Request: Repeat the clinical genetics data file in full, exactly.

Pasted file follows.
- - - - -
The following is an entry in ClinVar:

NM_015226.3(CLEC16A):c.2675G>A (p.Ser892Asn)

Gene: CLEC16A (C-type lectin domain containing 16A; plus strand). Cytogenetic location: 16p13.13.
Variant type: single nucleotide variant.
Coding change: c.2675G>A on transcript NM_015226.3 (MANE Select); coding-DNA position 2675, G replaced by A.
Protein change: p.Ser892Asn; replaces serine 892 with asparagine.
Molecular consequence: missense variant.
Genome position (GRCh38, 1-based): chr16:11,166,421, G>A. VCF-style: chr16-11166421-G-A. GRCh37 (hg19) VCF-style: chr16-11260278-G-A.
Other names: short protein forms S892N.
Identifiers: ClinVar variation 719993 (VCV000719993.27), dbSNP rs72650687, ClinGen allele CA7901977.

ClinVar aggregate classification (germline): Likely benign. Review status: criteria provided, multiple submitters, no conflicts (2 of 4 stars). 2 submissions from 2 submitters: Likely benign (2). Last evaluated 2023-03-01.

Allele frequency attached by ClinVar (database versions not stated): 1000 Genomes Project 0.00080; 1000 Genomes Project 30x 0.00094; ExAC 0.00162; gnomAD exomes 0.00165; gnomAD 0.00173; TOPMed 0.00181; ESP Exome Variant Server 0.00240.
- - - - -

The following is an entry in ClinVar:

NM_015226.3(CLEC16A):c.2675G>A (p.Ser892Asn)

Gene: CLEC16A (C-type lectin domain containing 16A; plus strand). Cytogenetic location: 16p13.13.
Variant type: single nucleotide variant.
Coding change: c.2675G>A on transcript NM_015226.3 (MANE Select); coding-DNA position 2675, G replaced by A.
Protein change: p.Ser892Asn; replaces serine 892 with asparagine.
Molecular consequence: missense variant.
Genome position (GRCh38, 1-based): chr16:11,166,421, G>A. VCF-style: chr16-11166421-G-A. GRCh37 (hg19) VCF-style: chr16-11260278-G-A.
Other names: short protein forms S892N.
Identifiers: ClinVar variation 719993 (VCV000719993.27), dbSNP rs72650687, ClinGen allele CA7901977.

ClinVar aggregate classification (germline): Likely benign. Review status: criteria provided, multiple submitters, no conflicts (2 of 4 stars). 2 submissions from 2 submitters: Likely benign (2). Last evaluated 2023-03-01.

Allele frequency attached by ClinVar (database versions not stated): 1000 Genomes Project 0.00080; 1000 Genomes Project 30x 0.00094; ExAC 0.00162; gnomAD exomes 0.00165; gnomAD 0.00173; TOPMed 0.00181; ESP Exome Variant Server 0.00240.